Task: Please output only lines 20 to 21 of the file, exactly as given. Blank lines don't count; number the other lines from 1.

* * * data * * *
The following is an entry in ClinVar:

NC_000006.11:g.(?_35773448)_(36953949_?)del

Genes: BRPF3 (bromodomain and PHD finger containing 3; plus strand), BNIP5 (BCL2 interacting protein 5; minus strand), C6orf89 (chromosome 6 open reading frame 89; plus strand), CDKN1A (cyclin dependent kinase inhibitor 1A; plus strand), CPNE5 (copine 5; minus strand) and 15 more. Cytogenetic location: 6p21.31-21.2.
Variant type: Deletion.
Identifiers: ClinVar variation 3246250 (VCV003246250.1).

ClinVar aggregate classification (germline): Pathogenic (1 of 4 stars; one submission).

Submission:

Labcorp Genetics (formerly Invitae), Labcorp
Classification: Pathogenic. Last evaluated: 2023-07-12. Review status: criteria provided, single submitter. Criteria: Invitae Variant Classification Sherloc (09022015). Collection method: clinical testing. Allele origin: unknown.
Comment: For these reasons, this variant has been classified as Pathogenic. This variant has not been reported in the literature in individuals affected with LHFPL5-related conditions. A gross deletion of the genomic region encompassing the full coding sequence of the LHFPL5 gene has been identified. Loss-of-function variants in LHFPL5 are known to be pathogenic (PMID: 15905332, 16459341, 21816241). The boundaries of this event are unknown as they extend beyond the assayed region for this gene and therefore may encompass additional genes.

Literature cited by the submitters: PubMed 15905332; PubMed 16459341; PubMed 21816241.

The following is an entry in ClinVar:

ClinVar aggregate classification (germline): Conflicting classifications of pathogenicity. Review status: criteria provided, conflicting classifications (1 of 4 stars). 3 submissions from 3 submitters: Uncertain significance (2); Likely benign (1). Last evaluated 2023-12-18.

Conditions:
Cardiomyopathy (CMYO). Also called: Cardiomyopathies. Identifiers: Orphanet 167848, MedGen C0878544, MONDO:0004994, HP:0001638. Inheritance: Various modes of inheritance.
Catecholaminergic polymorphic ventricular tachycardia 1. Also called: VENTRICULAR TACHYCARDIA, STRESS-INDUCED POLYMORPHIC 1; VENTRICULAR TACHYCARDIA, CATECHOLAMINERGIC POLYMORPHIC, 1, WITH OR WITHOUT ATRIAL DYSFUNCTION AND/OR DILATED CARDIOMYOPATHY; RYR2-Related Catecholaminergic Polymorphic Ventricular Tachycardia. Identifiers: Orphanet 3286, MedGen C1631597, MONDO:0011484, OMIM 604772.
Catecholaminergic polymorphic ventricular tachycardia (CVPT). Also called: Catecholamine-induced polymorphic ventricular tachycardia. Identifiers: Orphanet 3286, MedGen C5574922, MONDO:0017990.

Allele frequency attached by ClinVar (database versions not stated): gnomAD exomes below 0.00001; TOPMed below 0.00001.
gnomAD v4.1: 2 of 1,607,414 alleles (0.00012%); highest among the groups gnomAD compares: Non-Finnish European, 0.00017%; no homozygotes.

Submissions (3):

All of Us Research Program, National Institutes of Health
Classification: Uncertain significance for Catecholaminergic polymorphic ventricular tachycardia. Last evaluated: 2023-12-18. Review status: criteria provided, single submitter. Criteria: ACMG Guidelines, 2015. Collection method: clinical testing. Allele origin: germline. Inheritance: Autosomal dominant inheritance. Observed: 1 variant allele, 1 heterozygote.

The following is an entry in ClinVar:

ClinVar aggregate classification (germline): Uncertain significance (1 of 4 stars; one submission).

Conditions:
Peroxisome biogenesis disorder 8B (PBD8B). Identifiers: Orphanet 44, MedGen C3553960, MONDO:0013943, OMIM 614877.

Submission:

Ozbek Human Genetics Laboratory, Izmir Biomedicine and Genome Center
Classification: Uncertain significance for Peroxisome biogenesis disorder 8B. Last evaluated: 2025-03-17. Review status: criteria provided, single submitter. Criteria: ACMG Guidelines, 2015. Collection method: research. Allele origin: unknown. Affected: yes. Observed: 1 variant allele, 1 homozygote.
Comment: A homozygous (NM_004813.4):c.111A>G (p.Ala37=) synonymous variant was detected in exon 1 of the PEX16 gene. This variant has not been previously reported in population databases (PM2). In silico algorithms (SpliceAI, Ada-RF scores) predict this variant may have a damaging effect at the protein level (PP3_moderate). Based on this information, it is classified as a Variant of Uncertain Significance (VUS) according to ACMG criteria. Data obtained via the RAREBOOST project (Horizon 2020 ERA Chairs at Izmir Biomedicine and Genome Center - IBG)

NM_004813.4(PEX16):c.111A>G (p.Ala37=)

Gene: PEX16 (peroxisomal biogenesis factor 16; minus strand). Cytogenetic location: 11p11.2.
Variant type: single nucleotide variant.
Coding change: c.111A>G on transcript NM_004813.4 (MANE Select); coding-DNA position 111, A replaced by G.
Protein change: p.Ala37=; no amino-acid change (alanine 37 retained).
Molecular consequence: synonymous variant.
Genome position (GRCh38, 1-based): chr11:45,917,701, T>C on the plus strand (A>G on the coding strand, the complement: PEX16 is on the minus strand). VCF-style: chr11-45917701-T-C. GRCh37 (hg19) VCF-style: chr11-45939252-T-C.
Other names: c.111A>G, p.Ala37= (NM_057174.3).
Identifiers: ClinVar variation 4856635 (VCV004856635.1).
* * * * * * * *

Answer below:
Submissions (3):

All of Us Research Program, National Institutes of Health